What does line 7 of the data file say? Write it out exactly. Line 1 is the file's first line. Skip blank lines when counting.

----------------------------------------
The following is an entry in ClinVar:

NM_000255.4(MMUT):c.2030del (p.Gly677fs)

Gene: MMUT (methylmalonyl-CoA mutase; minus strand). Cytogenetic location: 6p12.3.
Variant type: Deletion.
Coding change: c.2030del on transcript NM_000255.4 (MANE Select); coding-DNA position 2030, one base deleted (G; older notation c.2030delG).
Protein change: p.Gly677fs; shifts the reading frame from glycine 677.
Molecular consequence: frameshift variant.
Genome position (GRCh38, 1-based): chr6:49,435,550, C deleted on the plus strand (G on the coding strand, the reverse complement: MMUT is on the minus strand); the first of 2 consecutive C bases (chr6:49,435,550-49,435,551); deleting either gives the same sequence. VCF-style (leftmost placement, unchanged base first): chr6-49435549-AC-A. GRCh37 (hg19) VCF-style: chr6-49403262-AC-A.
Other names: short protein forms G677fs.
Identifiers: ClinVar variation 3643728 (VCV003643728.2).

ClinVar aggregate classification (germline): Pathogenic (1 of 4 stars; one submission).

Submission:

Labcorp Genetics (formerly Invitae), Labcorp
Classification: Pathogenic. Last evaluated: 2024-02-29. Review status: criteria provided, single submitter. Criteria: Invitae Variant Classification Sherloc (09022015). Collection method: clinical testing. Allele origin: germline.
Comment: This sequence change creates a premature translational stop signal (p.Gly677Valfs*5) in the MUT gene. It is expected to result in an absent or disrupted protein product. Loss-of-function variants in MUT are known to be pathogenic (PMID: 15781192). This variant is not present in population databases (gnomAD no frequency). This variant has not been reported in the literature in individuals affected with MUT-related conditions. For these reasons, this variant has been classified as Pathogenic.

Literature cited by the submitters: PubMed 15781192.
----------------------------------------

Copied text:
Molecular consequence: frameshift variant.